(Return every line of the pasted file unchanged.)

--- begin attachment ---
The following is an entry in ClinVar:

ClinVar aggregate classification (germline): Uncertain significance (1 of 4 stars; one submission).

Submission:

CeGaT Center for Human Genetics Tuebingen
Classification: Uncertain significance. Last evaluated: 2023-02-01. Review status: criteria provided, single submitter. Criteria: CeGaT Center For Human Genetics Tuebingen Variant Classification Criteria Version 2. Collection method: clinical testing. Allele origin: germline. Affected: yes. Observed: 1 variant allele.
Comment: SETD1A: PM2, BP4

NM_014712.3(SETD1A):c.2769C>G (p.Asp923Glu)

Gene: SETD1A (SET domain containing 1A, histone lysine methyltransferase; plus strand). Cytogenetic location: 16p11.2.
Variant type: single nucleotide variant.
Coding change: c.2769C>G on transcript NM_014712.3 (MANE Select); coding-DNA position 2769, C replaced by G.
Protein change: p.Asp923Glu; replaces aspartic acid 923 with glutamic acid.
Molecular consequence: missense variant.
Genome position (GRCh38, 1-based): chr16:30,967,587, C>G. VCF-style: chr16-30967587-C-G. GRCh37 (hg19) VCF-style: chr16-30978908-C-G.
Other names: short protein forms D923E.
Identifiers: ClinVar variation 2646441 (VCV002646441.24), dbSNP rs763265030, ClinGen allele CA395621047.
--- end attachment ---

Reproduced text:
The following is an entry in ClinVar:

ClinVar aggregate classification (germline): Uncertain significance (1 of 4 stars; one submission).

Submission:

CeGaT Center for Human Genetics Tuebingen
Classification: Uncertain significance. Last evaluated: 2023-02-01. Review status: criteria provided, single submitter. Criteria: CeGaT Center For Human Genetics Tuebingen Variant Classification Criteria Version 2. Collection method: clinical testing. Allele origin: germline. Affected: yes. Observed: 1 variant allele.
Comment: SETD1A: PM2, BP4

NM_014712.3(SETD1A):c.2769C>G (p.Asp923Glu)

Gene: SETD1A (SET domain containing 1A, histone lysine methyltransferase; plus strand). Cytogenetic location: 16p11.2.
Variant type: single nucleotide variant.
Coding change: c.2769C>G on transcript NM_014712.3 (MANE Select); coding-DNA position 2769, C replaced by G.
Protein change: p.Asp923Glu; replaces aspartic acid 923 with glutamic acid.
Molecular consequence: missense variant.
Genome position (GRCh38, 1-based): chr16:30,967,587, C>G. VCF-style: chr16-30967587-C-G. GRCh37 (hg19) VCF-style: chr16-30978908-C-G.
Other names: short protein forms D923E.
Identifiers: ClinVar variation 2646441 (VCV002646441.24), dbSNP rs763265030, ClinGen allele CA395621047.